‘Pinocchio, lies’: ex-Demons slam former coach
FORMER Melbourne coach Mark Neeld said he was happy to see the Demons back in the finals, as he opened up on his controversial decision to name a pair of young captains during a tumultuous 18 months at the club.
Neeld was hired in 2012 with a mandate to clean out the Demons and invest in youth, but was sacked halfway through the next season after winning just one game from the first 11 rounds - and five of 33 overall.
His dumping of veteran Brad Green as captain and appointment of then-22-year-old Jack Grimes and Jack Trengove, then 21, as co-captains was a source of major scorn.
But Neeld said the decision was made by the playing group, after a three-month exercise where each player articulated "the behaviours they wanted on a consistent basis on the training track, during matches (and) off the field".
"To me, it was a clear statement by the player group as to the type of person and the type of actions they wanted to lead, that's what it came down to," he said on Fox Footy's Open Mike tonight.
"If you go back to the players, and you say that after three months of going through a process that spoke about actions, behaviours what you want in a leader, they'll know who they rated.
"If you go in there and say well it's actually these four players and it's not the ones that they went for, how do you handle that situation?
"Can you actually look them in the eye and give them that feedback?"
However, Neeld's version of events didn't sit well with Green, who posted on his Twitter account last night, Open Mike with Mark Neeld #pinocchio.
Green wasn't the only one to take issue with Neeld's comments.
Former player Brent Moloney also weighed in, accusing Neeld of lying.
"There was no leadership vote? It was picked by the coaches and Cam Schwab," Moloney wrote on his Instagram account.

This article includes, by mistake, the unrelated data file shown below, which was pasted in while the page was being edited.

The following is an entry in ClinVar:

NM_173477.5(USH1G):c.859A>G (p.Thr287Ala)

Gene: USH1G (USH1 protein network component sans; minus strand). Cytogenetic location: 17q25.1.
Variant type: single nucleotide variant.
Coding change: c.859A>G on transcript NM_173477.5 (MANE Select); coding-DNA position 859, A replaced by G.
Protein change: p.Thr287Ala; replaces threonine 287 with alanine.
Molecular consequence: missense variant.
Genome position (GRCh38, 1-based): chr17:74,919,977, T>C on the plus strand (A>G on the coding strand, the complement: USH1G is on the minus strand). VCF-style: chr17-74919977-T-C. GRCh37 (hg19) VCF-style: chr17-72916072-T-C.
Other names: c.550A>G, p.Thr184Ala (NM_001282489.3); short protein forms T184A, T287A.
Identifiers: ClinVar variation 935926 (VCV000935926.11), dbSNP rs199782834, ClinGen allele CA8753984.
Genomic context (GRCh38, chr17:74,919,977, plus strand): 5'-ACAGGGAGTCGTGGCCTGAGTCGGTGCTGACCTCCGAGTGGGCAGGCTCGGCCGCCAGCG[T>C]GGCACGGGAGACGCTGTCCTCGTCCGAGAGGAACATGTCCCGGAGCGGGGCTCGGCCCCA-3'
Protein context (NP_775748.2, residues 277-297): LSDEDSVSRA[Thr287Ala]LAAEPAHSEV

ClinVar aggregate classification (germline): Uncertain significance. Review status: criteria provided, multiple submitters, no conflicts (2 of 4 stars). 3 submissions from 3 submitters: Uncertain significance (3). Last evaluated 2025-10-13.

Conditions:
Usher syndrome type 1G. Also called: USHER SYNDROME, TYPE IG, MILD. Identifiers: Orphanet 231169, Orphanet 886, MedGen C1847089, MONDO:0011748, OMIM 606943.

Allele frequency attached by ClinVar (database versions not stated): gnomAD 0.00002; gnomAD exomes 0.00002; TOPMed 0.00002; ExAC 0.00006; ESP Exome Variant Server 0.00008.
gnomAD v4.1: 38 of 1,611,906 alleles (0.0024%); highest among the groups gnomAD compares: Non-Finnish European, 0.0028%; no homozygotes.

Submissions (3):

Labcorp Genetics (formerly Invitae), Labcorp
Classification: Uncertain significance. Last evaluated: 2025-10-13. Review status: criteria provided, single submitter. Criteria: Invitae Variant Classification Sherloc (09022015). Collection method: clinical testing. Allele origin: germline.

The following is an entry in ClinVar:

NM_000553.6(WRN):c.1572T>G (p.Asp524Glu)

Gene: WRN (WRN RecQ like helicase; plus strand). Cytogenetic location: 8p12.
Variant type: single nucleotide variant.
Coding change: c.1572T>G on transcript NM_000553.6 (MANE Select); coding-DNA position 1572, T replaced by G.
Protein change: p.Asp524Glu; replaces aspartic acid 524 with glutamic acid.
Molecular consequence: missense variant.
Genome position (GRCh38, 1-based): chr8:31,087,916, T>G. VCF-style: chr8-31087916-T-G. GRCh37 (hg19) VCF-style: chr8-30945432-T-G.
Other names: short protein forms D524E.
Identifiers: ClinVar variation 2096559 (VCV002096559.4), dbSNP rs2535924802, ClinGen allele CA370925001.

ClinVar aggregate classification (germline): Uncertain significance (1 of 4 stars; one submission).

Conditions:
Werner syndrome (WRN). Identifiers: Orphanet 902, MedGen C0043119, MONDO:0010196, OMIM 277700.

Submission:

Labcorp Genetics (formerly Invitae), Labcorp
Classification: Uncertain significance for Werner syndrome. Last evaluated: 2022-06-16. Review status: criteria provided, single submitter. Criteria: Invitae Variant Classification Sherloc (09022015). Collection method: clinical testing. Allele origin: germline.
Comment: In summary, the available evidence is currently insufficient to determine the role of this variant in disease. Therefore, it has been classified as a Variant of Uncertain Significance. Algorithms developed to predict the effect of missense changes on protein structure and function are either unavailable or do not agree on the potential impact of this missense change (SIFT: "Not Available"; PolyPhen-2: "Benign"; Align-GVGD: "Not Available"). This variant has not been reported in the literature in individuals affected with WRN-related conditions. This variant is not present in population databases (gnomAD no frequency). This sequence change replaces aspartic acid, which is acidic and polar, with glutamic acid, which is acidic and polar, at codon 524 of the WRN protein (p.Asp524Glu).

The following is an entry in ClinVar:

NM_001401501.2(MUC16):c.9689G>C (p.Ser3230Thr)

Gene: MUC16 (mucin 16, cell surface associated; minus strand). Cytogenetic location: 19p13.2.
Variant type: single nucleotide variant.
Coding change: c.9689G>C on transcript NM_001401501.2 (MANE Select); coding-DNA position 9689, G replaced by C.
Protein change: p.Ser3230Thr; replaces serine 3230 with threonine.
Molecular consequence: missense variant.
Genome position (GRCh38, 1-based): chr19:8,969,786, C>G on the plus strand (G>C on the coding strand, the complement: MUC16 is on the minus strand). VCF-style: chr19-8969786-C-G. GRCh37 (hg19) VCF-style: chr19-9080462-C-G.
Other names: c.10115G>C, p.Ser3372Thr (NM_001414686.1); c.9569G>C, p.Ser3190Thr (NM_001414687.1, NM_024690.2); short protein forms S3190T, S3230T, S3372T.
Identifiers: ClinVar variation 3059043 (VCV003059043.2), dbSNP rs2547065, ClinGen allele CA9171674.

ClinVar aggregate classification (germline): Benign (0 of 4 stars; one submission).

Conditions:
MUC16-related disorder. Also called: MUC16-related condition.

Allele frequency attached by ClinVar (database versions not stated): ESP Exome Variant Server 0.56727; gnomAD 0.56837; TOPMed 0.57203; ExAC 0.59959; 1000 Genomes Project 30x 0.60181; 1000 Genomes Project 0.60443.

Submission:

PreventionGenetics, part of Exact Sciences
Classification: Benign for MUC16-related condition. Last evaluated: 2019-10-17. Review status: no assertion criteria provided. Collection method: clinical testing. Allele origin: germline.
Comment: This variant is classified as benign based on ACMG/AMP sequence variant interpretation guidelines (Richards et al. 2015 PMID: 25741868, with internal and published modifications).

"It was part of their big five year plan!!! How can you sit there on national television and lie through your teeth? This is your chance to redeem yourself and say you made a few mistakes.
"It really just shows the type of character we were dealing with!! I couldn't even watch it. Anyways, on to bigger and better things this Friday night."
Neeld said he wasn't shocked when the axe fell after round 11, given chief executive Cameron Schwab resigned in April of 2012 - two years into a four-year deal - and then-president Don McLardy stood down two months later.
"I always thought it was going to be a long-term project and I was really clear on how I wanted the group to play … (but) there was always going to be perhaps a dip in the second year, due to the clean-out," Neeld said.
"I was confident that … we were on the right track.
"When Cameron Schwab was removed as CEO, there was a shifting of ideas.
"Cameron was fantastic in supporting, saying this is going to be a long-term proposition, 'we're going to go ahead and the list is going to be culled, go with the young kids, it's going well I can see things changing'.
"When key personnel get removed, there's a little bit of 'oh, hang on, I wonder how this is going to go'.
"So it wasn't a complete shock."
Neeld says he's pleased to see the Demons back in the finals after 12 years in the wilderness.
"In my time in the AFL, I've met some great people and there are still a number of people at Melbourne, on the field and off the field, that I've got good relationships with, shared some really tough times with. I'm pleased for them," he said.